• RE: UK teenager jailed for not disclosing password


        No it didn't.

        But read what he said... "A UK teenager, under suspicion by police countering online child sexual abuse and exploitation..."

        WHAT was he under suspicion of? That sentence says they were *countering* child sex-abuse and exploitation, but it only says that he was under suspicion of... what? Having information that might contribute to arrests?
      • RE: UK teenager jailed for not disclosing password

        @wackoae He was Not and has Not been charged with any sex crime. There for he is not guilty of any sex crime. That is for a jury to deside not you!!!! Or would you just hang him from a tree limb on here say?
      • IF he was a predator.

        @wackoae We in the US (and I think in the UK) have a right to protection from self-incrimination (5th Amendment), and if the police want to use my password to gain information which might be used to incriminate me, I can refuse on that basis alone. (I personally would give it as I am of course perfectly innocent of any wrongdoing at anytime except for that time when I
      • RE: UK teenager jailed for not disclosing password

        @wackoae And how do you know he was a predator?
      • RE: UK teenager jailed for not disclosing password

        @wackoae <br><br>It would appear that the only way to prove he was a "sexual predator" requires accessing his data. You do remember the phrase "innocent until proven guilty" which was originated by an English lawyer Sir William Garrow (17601840).<br><br>It's also worth considering that it seems that the police lack sufficient evidence to charge him without requiring him to incriminate himself. In quite a few countries, you do have a right not to incriminate yourself. See the 5th amendment to the US constitution, the Canadian Charter of Rights and Freedoms, decisions by the European Court of Human Rights, the right to remain silent in England and Wales which has been embedded in common law for centuries. For England and Wales, there also seems to be a fair body of law stating that there is no duty to assist the police with their inquiries. OTOH, the Brits do have an act that requires you to supply the key to any protected information. An act which seems to see about as much misuse as the American "Patriot" act for police fishing expeditions.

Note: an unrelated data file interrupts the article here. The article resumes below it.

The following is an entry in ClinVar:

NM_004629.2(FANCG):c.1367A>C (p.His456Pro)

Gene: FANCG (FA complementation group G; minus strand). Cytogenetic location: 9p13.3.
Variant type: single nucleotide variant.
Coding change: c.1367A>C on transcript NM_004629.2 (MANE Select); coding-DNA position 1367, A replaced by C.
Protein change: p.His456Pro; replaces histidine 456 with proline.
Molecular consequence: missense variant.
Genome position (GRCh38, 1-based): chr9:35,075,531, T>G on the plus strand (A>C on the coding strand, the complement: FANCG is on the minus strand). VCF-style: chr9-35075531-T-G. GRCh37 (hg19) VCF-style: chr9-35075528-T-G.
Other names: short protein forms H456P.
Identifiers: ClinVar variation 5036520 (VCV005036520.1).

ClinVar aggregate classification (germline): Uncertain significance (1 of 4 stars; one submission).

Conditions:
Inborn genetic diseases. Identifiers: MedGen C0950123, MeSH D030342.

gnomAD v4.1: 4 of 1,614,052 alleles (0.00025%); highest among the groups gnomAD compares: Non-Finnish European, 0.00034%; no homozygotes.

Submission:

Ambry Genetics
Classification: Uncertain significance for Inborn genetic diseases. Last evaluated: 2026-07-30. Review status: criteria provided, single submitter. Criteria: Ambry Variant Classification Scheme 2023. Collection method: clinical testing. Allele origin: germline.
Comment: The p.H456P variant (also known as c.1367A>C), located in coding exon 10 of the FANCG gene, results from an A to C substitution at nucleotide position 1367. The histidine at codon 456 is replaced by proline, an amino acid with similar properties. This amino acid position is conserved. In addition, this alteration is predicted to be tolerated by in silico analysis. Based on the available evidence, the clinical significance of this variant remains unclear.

• RE: UK teenager jailed for not disclosing password

        Calling someone a 'pedofile' is a standard government action when they do not want the public to get involved. Once they say the word pedophile, hordes of people like you get involved and obscure the fact there is no proof that this kid did anything. Then the government if free to lock up anyone they feel like locking up.